It seems like it’s been pretty well received. This was the fourth single released before the album, is this the final single?
I have one more, I think. Coming out on the 30th.
When Sunset was released, you shared that for a while it was hard to create music because of your music theory knowledge. For this track, you shared that you were able to let some of that go and create more freely. What was that like?
There was such a beautiful thing about not knowing a ton when it came to writing songs. You’re strictly doing it by ear, and by feel, whereas now when I start playing something, I relate it to other songs with similar chord progressions. I just start deep diving too hard, it’s nicer to write based on just the feel. I feel like with that song, I was just plucking around on the guitar and something nice came about. I was able to not think about it too hard, and not think about making the song formulaic and suited for most people to digest. I just wanted to make this long journey of a song, and hope for the best. I find it increasingly more difficult, as the years go on and I learn more, to make things I’m super satisfied with. That one I was able to kind of forget all of the theory and just go for it.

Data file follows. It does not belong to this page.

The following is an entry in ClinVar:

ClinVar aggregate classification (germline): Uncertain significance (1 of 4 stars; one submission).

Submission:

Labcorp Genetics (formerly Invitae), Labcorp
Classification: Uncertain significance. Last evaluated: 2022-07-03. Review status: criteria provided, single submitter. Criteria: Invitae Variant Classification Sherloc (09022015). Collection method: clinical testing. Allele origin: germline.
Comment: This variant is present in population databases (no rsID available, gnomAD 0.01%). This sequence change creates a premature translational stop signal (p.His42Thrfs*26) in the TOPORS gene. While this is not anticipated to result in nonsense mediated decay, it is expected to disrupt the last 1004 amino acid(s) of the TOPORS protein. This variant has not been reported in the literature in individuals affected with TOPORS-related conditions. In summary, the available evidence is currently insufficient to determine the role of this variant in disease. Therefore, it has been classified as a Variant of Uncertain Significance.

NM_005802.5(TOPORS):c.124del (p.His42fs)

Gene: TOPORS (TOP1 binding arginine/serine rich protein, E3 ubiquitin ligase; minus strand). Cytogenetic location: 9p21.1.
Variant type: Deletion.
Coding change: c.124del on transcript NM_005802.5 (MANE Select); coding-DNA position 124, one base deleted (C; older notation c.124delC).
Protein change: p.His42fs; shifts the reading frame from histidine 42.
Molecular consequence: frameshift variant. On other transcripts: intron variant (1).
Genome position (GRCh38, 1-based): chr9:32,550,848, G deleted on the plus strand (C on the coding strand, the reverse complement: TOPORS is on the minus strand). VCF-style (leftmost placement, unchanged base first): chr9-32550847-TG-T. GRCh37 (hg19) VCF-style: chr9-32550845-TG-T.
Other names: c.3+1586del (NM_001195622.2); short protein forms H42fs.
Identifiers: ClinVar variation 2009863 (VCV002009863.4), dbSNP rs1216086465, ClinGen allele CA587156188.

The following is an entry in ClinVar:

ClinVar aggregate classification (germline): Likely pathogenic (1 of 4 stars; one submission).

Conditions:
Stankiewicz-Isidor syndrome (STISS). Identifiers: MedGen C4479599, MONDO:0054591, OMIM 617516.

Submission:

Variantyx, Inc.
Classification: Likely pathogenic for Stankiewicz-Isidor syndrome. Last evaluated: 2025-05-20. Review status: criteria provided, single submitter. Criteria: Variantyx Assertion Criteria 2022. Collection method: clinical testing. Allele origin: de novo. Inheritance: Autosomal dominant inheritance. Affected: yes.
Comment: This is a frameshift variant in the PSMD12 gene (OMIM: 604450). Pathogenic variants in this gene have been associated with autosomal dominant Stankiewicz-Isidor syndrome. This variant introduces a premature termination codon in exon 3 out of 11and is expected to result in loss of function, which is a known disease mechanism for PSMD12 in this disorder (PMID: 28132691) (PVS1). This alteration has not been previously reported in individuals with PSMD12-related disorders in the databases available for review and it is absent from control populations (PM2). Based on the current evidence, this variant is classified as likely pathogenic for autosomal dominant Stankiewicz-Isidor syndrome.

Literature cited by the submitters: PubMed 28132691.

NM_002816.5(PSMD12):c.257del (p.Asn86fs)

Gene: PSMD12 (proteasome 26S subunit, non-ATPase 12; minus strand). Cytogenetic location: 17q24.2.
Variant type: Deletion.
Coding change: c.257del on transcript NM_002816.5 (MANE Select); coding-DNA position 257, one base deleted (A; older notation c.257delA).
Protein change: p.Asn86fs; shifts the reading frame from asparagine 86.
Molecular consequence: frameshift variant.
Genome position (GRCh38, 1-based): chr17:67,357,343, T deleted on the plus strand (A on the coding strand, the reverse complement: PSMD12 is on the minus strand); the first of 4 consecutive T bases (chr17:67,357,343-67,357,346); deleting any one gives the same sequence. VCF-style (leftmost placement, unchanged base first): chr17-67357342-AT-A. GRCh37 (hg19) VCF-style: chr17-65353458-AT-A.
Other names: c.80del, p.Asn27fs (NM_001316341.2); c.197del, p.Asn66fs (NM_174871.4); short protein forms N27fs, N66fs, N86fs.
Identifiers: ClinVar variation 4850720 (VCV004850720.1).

I went to music school, so I get that. It limits your creativity in a way. It’s cool that you were able to get away from that. You’ve expressed that Sunset is the song you’re most proud of, why is that?
I just like the sonic landscape of it. I like how many big, extreme sounds are in it. I’m proud of the synth work that I was able to accomplish on it, and the melodies and guitar tones. I think all around, production-wise, it’s something I’m proud of as a producer.
It’s super cinematic. It’s a great starter, really immerses you in the world of this record. What was your inspiration while you were creating Sunset?